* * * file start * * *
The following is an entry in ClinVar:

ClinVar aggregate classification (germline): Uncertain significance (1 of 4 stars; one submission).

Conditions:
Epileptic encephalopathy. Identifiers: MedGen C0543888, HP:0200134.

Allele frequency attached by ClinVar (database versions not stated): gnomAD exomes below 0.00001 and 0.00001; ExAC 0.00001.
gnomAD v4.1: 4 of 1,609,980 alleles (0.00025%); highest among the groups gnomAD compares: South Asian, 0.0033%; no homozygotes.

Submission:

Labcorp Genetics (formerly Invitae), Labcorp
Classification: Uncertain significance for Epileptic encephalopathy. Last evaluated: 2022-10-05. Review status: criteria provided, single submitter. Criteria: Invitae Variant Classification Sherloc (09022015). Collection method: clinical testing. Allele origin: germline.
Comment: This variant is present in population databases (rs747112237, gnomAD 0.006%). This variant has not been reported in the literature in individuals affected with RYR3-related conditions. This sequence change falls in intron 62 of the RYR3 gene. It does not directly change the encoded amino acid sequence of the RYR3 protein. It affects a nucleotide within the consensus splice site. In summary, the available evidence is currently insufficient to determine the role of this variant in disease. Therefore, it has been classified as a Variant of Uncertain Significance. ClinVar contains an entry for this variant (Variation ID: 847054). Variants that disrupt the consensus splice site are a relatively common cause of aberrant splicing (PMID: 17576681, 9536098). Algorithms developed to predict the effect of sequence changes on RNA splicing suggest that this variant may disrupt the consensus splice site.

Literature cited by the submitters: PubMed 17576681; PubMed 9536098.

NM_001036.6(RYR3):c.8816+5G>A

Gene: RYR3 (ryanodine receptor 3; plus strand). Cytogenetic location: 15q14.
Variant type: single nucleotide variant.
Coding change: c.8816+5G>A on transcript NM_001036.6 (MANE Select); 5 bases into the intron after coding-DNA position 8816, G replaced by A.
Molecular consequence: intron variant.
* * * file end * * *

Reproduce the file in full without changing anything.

The following is an entry in ClinVar:

ClinVar aggregate classification (germline): Uncertain significance (1 of 4 stars; one submission).

Conditions:
Epileptic encephalopathy. Identifiers: MedGen C0543888, HP:0200134.

Allele frequency attached by ClinVar (database versions not stated): gnomAD exomes below 0.00001 and 0.00001; ExAC 0.00001.
gnomAD v4.1: 4 of 1,609,980 alleles (0.00025%); highest among the groups gnomAD compares: South Asian, 0.0033%; no homozygotes.

Submission:

Labcorp Genetics (formerly Invitae), Labcorp
Classification: Uncertain significance for Epileptic encephalopathy. Last evaluated: 2022-10-05. Review status: criteria provided, single submitter. Criteria: Invitae Variant Classification Sherloc (09022015). Collection method: clinical testing. Allele origin: germline.
Comment: This variant is present in population databases (rs747112237, gnomAD 0.006%). This variant has not been reported in the literature in individuals affected with RYR3-related conditions. This sequence change falls in intron 62 of the RYR3 gene. It does not directly change the encoded amino acid sequence of the RYR3 protein. It affects a nucleotide within the consensus splice site. In summary, the available evidence is currently insufficient to determine the role of this variant in disease. Therefore, it has been classified as a Variant of Uncertain Significance. ClinVar contains an entry for this variant (Variation ID: 847054). Variants that disrupt the consensus splice site are a relatively common cause of aberrant splicing (PMID: 17576681, 9536098). Algorithms developed to predict the effect of sequence changes on RNA splicing suggest that this variant may disrupt the consensus splice site.

Literature cited by the submitters: PubMed 17576681; PubMed 9536098.

NM_001036.6(RYR3):c.8816+5G>A

Gene: RYR3 (ryanodine receptor 3; plus strand). Cytogenetic location: 15q14.
Variant type: single nucleotide variant.
Coding change: c.8816+5G>A on transcript NM_001036.6 (MANE Select); 5 bases into the intron after coding-DNA position 8816, G replaced by A.
Molecular consequence: intron variant.